The name Bourbaki is known to every mathematician. Many also know something of the origins of Bourbaki, yet few know the full story. In 1935, a small group of young mathematicians in France decided to write a fundamental treatise on analysis to replace the standard texts of the time. They ended up writing the most influential and sweeping mathematical treatise of the twentieth century, Les Elements de Mathematique. Maurice Mashaal lifts the veil from this secret society, showing us how heated debates, schoolboy humor, and the devotion and hard work of the members produced the ten books that took them over sixty years to write. The book has many first-hand accounts of the origins of Bourbaki, their meetings, their seminars, and the members themselves. He also discusses the lasting influence that Bourbaki has had on mathematics, through both the Elements and the Seminaires. The book is illustrated with numerous remarkable photographs.
What people are saying - Write a review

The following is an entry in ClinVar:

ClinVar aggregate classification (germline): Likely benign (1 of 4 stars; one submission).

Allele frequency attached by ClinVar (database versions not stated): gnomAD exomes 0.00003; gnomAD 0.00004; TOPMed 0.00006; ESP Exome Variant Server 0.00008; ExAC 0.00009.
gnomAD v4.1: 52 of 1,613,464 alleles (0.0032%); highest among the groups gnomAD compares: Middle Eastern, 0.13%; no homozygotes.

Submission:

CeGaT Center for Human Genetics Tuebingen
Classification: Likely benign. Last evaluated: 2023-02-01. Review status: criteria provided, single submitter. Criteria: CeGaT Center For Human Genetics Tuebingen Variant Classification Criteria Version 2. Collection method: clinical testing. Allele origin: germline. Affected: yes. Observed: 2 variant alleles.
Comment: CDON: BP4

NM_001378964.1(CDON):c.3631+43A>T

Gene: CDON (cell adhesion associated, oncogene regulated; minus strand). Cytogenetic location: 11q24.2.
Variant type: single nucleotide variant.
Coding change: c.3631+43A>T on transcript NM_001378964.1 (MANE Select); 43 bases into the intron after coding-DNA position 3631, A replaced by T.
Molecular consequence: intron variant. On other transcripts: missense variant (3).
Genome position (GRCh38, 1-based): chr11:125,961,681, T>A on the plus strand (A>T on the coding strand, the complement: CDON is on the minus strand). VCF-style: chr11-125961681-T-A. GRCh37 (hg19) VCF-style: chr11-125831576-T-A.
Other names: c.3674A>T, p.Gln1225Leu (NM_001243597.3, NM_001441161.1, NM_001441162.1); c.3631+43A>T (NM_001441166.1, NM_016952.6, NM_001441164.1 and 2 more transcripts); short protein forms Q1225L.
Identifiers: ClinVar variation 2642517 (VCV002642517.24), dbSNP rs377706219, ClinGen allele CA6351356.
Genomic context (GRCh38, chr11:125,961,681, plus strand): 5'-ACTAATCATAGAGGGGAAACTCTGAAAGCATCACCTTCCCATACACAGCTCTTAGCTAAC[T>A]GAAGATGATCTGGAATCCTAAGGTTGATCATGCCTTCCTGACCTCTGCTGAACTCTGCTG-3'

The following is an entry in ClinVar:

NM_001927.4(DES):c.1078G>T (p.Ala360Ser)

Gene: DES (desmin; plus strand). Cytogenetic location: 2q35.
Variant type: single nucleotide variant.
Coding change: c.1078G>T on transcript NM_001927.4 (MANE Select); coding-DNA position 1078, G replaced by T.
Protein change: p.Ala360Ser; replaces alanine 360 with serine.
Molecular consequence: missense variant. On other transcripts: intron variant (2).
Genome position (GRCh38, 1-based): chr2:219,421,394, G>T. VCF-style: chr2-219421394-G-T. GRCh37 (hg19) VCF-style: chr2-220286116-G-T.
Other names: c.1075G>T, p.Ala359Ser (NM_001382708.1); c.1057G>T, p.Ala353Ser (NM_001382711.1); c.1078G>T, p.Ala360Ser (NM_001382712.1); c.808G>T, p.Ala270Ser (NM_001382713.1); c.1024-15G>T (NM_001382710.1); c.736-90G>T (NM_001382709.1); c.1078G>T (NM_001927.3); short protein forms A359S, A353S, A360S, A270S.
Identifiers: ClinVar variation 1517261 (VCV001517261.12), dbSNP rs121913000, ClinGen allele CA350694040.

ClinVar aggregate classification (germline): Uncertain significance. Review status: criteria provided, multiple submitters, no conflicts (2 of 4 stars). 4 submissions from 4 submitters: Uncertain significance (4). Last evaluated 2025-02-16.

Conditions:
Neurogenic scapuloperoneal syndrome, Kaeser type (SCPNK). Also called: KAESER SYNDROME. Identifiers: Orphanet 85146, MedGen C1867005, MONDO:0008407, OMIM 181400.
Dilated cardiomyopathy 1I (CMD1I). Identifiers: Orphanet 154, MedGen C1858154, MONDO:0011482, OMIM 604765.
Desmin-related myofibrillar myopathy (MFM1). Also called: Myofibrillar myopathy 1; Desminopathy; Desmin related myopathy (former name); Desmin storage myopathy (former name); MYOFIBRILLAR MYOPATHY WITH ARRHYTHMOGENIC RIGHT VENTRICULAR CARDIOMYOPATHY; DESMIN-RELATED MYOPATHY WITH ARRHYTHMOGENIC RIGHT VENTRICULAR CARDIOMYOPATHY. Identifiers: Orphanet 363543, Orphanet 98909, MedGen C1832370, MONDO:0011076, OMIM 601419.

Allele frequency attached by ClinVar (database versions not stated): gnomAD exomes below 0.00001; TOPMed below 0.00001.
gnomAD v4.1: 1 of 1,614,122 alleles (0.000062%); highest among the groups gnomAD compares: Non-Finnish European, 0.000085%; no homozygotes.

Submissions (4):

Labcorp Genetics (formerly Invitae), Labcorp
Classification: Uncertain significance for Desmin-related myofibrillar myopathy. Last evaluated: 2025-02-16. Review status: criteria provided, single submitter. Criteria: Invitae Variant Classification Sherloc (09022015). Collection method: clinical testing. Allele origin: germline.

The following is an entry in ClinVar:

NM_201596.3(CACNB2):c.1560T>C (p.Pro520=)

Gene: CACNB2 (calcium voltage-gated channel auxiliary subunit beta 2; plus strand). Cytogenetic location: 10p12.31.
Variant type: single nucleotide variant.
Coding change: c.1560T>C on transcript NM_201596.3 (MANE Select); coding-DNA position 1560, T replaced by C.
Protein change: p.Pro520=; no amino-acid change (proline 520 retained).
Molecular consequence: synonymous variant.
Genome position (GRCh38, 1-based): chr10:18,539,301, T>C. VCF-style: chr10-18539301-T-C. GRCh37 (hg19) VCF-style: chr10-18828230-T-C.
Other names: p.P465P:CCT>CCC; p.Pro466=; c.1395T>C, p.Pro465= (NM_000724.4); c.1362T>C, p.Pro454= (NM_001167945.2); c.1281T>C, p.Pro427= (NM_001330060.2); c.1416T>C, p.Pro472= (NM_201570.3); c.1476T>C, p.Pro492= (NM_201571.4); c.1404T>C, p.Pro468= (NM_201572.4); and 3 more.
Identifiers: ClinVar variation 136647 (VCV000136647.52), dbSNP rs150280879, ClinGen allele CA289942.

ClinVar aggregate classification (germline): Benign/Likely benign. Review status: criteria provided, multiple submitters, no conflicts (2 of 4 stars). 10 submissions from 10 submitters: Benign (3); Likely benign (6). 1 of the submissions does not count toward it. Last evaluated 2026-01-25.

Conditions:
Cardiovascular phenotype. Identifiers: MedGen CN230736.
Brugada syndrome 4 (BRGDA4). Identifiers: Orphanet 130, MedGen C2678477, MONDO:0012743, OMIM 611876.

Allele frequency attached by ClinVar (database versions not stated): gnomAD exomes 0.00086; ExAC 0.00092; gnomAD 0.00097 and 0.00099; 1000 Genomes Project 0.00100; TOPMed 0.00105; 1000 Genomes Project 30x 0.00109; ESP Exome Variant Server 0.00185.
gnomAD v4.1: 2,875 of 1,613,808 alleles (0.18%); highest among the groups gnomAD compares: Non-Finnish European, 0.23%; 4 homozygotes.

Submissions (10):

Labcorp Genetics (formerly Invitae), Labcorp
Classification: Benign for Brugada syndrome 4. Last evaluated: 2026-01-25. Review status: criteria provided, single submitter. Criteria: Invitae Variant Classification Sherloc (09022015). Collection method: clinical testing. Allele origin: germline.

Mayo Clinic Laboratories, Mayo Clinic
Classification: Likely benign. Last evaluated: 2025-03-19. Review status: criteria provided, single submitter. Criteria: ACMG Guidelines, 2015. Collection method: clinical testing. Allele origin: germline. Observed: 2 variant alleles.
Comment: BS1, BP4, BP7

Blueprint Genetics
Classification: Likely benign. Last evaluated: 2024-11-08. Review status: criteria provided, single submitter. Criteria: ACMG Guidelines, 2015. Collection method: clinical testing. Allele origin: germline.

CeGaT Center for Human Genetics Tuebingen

LibraryThing ReviewUser Review - FPdC - LibraryThing
An history of the group of french mathematicians, created in 1935, that had such a tremendous influence in mathematics and its teaching in the second half of the twentieth century. A very interesting ... Read full review
On the whole I enjoyed the book, but there were several typos and grammatical errors. This kind of ruined it for me as I would be happily reading along and then get angry at the sloppiness. Several of these errors were just plain unacceptable as they would have been noticed by anyone reading the text, let alone someone reading the text carefully. Even the name Bourbaki is misspelled at some point! Argh.